Pakistan’s southwestern province of Balochistan is observing seven days of mourning following the recent targeted killings of tens of Hazara Shia Muslims in the region, Press TV reports.
Organizations such as the Shia Conference, Shia Ulema Council, and Pakistan’s Hazara Democratic Party, have called for a strike against the massacre of nearly 30 Shias over the past few days.
Female activists have also held a rally in Balochistan, condemning the killings.
On Saturday alone, more than 10 Shia Muslims were killed by gunmen in separate attacks in Quetta, the capital of Balochistan.
Pakistani Shia leaders have called on the government to form a judicial commission to investigate the crimes.
Meanwhile, shops, markets and educational institutions remain closed in response to the call for the strike over the recent killings.
Massive protests have been held across Pakistan over the past few days.
About 2,500 people held a sit-in outside parliament in Islamabad on Friday, calling on the government to take immediate action against the forces involved in the sectarian killings.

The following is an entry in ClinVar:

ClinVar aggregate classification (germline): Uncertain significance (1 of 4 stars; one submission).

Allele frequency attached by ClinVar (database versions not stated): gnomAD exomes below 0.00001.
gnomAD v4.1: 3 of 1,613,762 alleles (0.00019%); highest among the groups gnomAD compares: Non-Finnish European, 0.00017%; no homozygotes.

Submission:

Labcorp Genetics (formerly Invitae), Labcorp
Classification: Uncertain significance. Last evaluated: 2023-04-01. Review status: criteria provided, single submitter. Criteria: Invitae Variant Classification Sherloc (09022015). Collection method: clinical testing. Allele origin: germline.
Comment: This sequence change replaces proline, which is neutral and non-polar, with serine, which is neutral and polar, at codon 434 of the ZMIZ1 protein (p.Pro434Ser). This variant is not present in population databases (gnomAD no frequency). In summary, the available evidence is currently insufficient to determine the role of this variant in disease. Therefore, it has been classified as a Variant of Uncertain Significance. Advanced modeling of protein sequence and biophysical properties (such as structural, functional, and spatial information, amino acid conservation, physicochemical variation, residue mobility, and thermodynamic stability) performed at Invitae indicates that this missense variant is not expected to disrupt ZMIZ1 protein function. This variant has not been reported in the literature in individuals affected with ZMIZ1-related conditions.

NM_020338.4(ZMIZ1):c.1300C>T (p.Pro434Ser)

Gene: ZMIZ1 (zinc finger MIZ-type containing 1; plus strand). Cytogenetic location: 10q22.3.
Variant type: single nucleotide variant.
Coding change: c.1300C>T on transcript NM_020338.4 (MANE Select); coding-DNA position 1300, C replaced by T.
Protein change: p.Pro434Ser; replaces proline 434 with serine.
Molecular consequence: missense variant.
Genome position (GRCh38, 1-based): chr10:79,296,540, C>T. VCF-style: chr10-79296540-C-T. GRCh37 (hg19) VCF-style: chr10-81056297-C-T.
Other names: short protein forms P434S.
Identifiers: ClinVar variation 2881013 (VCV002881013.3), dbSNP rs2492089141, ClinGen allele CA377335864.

Demonstrations were also held in the cities of Multan, Muzaffarabad, and Quetta, where protesters chanted slogans condemning the Shia killings.
Human rights groups have vehemently criticized the Pakistani government for its failure to stem the rising tide of violence against the country’s Shia Muslims.
Anti-Shia militant groups have been engaged in a violent campaign against Shias over the past few years.
Shia Muslims living in the remote Kurram tribal region have been facing a humanitarian crisis since November 2007, when pro-Taliban groups cut off the area from the rest of the country.
Local sources say more than 2,000 Shia Muslims have been killed in the Kurram region since 2007.
Security forces frequently clash with banned sectarian terrorist groups such as the Sipah-e-Sahaba Pakistan, which has conducted numerous terrorist operations against Shia Muslims over the past two decades.
Sun Apr 15, 2012 4:9PM GMT